Feds seek private-sector partner to build new east-end office complex

Campus south of St. Laurent Shopping Centre would house two federal departments, documents say
599 Tremblay Rd.
The federal government is looking for a developer to build a 1.6-million-square-foot campus at 599 Tremblay Rd., just south of St. Laurent Shopping Centre. Image courtesy Google Maps

The federal government is seeking a private-sector partner to build a 1.6-million-square-foot office complex just south of the St. Laurent Shopping Centre as part of a plan to turn the site into a mixed-use neighbourhood with residential units, parks and shops.

Public Services and Procurement Canada put out the call earlier this month for qualified bidders to submit proposals to redevelop a portion of its 26-acre property at 599 Tremblay Rd. Under the terms of the project, the feds will lease the space from the developer for 25 years, after which full ownership of the complex will revert to the federal government.  

The federal government plans to relocate two departments to the new eight-acre campus in an effort to “centralize their staff and services from multiple locations throughout the National Capital Region,” according to a statement from PSPC. The statement said two departments with “ongoing space requirements” have been identified but declined to name them.  

“The new office space will provide employees with an energy-efficient and modern office environment,” the statement said. “In addition, once the project is completed the site will provide the government with additional swing space to relocate employees should the need arise.”

The campus will eventually be home to up to 8,000 federal employees, PSPC said, while about two per cent of its space will be devoted to private-sector retail operations.

According to documents attached to the request for qualifications, the federal office complex is just one aspect of a redevelopment plan that aims to convert the rest of the vacant parcel of land just south of Hwy. 417 into a “transit oriented mixed-use community with office, commercial, retail, and residential areas.”

The rest of the property will be sold to the Canada Lands Company, a Crown corporation that is working on a long-term master plan for residential and commercial development of the site.

According to CLC documents released after public consultations last year, the development will likely include a mix of “affordable, family-oriented” housing, commercial and retail space and several acres of parkland that could feature playing fields and public art installations. A pedestrian overpass is also expected to link the new development with the St. Laurent LRT station.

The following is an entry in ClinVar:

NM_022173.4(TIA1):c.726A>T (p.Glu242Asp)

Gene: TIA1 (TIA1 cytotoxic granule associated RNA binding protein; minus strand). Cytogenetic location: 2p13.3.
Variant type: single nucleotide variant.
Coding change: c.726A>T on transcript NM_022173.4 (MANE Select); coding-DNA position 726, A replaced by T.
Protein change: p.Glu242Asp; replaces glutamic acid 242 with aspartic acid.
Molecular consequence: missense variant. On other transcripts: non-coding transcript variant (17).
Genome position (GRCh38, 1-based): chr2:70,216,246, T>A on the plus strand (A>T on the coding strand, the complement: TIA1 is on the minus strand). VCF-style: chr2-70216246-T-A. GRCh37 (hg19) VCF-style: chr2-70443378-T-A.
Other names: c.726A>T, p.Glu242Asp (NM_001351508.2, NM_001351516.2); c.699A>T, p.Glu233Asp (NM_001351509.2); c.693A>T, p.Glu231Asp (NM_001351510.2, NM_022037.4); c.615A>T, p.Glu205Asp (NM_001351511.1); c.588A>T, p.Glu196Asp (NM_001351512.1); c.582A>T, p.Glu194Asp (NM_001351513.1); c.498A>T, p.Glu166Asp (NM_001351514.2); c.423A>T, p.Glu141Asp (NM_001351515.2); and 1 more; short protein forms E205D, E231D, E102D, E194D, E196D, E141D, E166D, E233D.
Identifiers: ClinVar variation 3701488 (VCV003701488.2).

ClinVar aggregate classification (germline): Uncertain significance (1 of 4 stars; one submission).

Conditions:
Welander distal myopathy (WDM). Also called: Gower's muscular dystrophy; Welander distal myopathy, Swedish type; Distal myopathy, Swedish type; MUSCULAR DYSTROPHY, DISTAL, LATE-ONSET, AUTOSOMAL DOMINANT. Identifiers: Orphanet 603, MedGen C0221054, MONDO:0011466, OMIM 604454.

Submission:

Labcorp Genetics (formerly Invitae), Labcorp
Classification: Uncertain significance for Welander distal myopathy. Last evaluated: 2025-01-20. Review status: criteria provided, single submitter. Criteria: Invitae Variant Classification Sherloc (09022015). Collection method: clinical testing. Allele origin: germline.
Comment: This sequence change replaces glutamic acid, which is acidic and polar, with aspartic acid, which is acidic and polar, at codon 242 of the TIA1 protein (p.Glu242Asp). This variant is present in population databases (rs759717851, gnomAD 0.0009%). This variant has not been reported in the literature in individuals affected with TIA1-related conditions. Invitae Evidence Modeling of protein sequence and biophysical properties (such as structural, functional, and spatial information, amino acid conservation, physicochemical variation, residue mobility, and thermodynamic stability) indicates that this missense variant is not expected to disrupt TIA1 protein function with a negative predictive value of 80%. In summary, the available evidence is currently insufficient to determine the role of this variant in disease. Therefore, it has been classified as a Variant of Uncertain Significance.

The Crown corporation said it hopes to submit a final plan to the city sometime this year.

PSPC said it hopes to choose a development partner for its portion of the property by next summer, with the aim of starting construction in 2022 and having the first buildings ready for occupancy by 2025 or early 2026.

The federal government bought the property, which is located just across the Queensway from a major LRT stop and one of the region’s largest shopping malls, from the Ontario Ministry of Transportation in 2009. An Ottawa Sun story in 2012 said the feds were looking at relocating the headquarters of the Canada Border Services Agency to the site, but that plan never materialized.

A leading commercial real estate broker told OBJ Tuesday the site is an ideal location because of its easy access to public transit and commercial amenities as well as its long-term development potential. 

“That was a smart buy by the feds,” said Michael Church, managing director of Avison Young’s Ottawa office. “There’s all kinds of things that can be done. I’m not surprised that it happened.”

Church said relocating two federal departments to the east end will help “spread the load” of commuters across a light-rail network that now transports thousands of public servants through the downtown core to large government complexes such as Tunney’s Pasture.

“It’s about making that system efficient,” he said. “It’s the natural progression along major transit stops. To my mind, it’s all about spreading out the load of LRT.”

The longtime real estate executive said the feds should have no shortage of bidders willing to put their names forward. 

“For a developer … it’s a no-risk thing,” he said. “Because they know at the end of the day, the government is taking it.”

The federal government isn’t the only landowner looking to add to the growing number of transit-oriented development projects along the eastern portion of the Confederation Line. 

On Monday, Colonnade BridgePort announced it’s partnering with a Toronto investor to build a mixed-use “urban village” on five acres of land just east of the Via Rail terminal and Trembly LRT station.